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Recipes and Stories

1 November 2016: Broiled Oysters

Broiled Oysters, Savannah Style, with Bacon and Green Onions

You’d not think so if you were in Savannah today, where temperatures climbed into the eighties, but we’re now into the traditional oyster season, the “cold weather” months (or, around here, just the months with an R in them).

That season’s not as strenuously observed these days, since refrigeration has made it possible to safely harvest, store, and ship oysters in warmer weather. But Savannahians tend to wait for it anyway, since oysters (especially our local cluster variety) tend to be flabby and murky-tasting while spawning, which happens mostly during the summer months, when the waters in which they live are warm.

But in their traditional season, the local oysters from our tidal creeks and riverbeds are crisp and more intensely briny than those from any other part of the country. They’re just about as close to perfect as you’ll get in this life, and local cooks know, when confronted with perfection like that, to leave well enough alone.

In fact, some of our favorite ways of enjoying this shellfish don’t require a recipe. Indeed, one of them doesn’t even involve cooking: just scrub and chill live oysters in their shells, then open and loosen them with an oyster knife, but leave them nestled in their deep bottom half. Arrange them on individual oyster plates or a big, shallow bed of crushed ice. Let each diner season them to taste with a squeeze of lemon juice, jot of hot sauce, or drop of seafood cocktail sauce (or with nothing at all), before turning up the shell to slurp them down.

When we’re either not in the mood for or don’t care for eating them raw, we tend to cook them in one of two ways that aren’t much more involved than that. The first is to roast them over hardwood coals until their shells pop open. The other is to simply blend their strained liquor with 3-4 times as much whole milk or milk and cream, bring it to a simmer, and add the oysters and a lot of butter. Let them stew gently until they plump and their gills curl. Then we season it to taste with salt and freshly milled pepper and dig in.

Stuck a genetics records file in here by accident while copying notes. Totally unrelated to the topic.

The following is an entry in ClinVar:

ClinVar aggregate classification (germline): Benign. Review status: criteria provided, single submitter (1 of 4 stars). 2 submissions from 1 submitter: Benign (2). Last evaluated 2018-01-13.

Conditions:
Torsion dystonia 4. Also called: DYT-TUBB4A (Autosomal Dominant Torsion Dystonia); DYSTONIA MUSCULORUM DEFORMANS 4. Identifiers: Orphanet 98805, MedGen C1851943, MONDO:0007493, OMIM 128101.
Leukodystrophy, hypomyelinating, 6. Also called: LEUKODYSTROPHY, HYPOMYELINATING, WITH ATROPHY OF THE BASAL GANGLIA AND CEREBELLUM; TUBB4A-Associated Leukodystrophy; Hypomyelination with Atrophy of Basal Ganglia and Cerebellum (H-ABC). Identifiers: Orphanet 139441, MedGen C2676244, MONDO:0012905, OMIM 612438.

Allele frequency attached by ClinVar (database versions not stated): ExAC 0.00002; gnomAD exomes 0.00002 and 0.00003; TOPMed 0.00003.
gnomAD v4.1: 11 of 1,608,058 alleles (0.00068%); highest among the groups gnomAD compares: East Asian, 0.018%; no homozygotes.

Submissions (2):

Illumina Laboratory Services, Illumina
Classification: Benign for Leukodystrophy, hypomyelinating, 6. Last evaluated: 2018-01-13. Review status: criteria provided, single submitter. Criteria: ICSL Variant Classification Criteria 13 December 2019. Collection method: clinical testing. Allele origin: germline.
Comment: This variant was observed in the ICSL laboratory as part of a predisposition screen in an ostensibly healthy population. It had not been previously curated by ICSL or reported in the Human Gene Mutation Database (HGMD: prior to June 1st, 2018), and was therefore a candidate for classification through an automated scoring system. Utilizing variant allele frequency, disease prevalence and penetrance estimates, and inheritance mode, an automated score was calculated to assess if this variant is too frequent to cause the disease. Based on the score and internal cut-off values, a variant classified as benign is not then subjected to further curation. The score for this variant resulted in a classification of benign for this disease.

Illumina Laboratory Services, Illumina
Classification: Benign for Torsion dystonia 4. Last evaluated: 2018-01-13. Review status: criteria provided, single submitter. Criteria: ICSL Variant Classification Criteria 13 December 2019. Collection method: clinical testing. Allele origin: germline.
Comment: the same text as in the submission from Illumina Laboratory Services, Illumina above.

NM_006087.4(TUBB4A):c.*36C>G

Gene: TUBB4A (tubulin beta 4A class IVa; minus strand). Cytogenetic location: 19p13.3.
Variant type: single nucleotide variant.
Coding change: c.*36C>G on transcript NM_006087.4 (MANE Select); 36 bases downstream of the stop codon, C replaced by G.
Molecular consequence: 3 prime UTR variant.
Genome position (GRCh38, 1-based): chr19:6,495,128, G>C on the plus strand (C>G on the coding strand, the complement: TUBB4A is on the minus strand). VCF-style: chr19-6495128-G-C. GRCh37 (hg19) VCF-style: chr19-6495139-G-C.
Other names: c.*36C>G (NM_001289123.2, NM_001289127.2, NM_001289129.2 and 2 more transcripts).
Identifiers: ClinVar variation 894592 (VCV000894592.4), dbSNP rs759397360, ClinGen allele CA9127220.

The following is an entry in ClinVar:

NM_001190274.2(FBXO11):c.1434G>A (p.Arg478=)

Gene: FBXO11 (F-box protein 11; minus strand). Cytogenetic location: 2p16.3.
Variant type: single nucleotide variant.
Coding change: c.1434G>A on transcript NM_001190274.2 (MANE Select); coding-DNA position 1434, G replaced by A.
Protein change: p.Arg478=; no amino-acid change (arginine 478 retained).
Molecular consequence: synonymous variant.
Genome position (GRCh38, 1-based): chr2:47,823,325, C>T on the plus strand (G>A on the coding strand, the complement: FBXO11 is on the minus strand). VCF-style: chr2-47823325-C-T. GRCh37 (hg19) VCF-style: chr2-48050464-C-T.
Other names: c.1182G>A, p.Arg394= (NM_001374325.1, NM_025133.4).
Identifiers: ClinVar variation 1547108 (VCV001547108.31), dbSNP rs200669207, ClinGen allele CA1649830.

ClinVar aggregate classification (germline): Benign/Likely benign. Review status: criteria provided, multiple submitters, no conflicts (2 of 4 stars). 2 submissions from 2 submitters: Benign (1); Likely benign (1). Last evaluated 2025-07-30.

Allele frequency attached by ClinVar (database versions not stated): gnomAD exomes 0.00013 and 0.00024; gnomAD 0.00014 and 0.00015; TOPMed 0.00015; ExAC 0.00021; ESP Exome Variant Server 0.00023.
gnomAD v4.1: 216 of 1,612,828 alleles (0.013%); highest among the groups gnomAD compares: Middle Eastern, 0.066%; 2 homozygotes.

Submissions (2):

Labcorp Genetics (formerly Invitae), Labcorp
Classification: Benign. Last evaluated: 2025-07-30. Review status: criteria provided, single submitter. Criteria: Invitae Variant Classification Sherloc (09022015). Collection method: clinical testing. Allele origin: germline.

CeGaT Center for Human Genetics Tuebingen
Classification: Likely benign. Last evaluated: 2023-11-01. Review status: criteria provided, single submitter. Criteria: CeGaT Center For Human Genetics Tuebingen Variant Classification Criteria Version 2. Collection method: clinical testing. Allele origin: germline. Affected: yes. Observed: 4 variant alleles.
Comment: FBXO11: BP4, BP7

Unhappily, right now it’s still too hot in Savannah to be outside standing over hot hardwood coals or inside over a stewpot. So if you’re craving oysters and don’t care to slurp them down raw, here’s a lovely old favorite that’s sure to satisfy the craving without giving you a heat stroke.

Broiled Oysters with Bacon and Green Onions
Serves 4–6 as a first course

24 live oysters in shell
¼ cup finely minced thick-cut bacon (about 2 slices, see notes)
¼ cup finely minced green scallion tops (about 2)
Grated zest of 1 lemon
½ cup cracker crumbs
Whole black pepper in a mill
1 lemon, cut into 8 wedges

1. Position a rack 4–6 inches from the heat source and preheat the broiler for 15 minutes. Shuck the oysters and cut them loose from their shell, leaving them in deep halves. Discard the shallow half. Spread ½-inch-thick layer rock salt on rimmed baking sheet or line with crumpled foil. Press oyster shells into salt or foil until level and stable.

2. Mix together the bacon, onion, lemon zest, and crumbs, season it well with pepper, and toss to blend. Sprinkle the bacon-crumb mixture evenly but lightly over the oysters: don’t put it on too thick; it’s meant to enhance flavor, not bury it.

3. Broil until the bacon-crumb topping is golden-brown and the oyster gills are lightly curled, about 4 minutes. Serve at once with lemon wedges.

Note: To mince the bacon without losing your religion, put it in the freezer until it’s very firm, about half an hour, and use sharp ceramic knife. Bacon won’t stick to the ceramic blade quite as much as it does to a steel blade.

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